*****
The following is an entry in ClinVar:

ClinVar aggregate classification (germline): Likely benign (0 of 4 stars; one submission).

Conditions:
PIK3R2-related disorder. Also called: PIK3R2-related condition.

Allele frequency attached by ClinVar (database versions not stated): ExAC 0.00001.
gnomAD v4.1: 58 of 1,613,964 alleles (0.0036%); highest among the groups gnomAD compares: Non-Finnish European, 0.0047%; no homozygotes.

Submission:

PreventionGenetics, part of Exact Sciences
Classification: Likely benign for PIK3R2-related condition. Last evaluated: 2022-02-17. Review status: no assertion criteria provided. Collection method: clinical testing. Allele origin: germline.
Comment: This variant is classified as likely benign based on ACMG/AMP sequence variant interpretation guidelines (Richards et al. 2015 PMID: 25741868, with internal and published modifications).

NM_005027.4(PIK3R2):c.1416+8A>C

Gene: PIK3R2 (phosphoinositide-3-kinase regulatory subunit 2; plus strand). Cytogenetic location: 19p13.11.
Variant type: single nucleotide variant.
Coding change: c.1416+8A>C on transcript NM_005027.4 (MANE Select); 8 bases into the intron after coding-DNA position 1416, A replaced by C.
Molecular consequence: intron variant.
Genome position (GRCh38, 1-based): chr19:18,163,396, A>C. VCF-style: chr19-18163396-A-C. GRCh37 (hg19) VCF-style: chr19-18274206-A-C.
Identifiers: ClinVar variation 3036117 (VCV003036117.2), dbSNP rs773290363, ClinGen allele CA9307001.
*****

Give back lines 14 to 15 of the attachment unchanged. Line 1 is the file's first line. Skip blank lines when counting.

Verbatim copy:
Coding change: c.1416+8A>C on transcript NM_005027.4 (MANE Select); 8 bases into the intron after coding-DNA position 1416, A replaced by C.
Molecular consequence: intron variant.